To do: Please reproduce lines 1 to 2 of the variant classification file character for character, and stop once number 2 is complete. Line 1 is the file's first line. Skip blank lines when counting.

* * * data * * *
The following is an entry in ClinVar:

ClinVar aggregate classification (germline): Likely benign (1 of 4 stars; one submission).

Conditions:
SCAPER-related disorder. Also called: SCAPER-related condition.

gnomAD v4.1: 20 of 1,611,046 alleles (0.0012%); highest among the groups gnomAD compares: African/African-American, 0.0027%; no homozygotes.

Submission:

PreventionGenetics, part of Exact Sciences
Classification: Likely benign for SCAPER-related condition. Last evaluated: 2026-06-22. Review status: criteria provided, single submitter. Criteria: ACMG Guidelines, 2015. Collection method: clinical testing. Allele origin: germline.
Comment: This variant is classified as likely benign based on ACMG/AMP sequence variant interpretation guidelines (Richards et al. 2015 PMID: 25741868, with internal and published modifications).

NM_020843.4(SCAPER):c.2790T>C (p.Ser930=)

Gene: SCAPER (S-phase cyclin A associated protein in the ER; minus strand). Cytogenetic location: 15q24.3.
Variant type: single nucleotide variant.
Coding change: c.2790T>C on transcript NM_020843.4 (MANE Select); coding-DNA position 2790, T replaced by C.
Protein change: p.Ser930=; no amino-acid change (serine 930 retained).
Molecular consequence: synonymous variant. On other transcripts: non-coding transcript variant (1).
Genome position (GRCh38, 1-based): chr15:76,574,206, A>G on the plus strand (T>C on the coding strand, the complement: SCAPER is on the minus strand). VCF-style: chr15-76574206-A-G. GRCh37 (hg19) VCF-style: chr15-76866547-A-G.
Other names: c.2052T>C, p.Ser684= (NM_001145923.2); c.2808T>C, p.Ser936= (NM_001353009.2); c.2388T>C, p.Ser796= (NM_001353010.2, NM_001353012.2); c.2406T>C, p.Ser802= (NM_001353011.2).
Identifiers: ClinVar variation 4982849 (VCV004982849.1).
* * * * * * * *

The following is an entry in ClinVar:

ClinVar aggregate classification (germline): Likely benign (1 of 4 stars; one submission).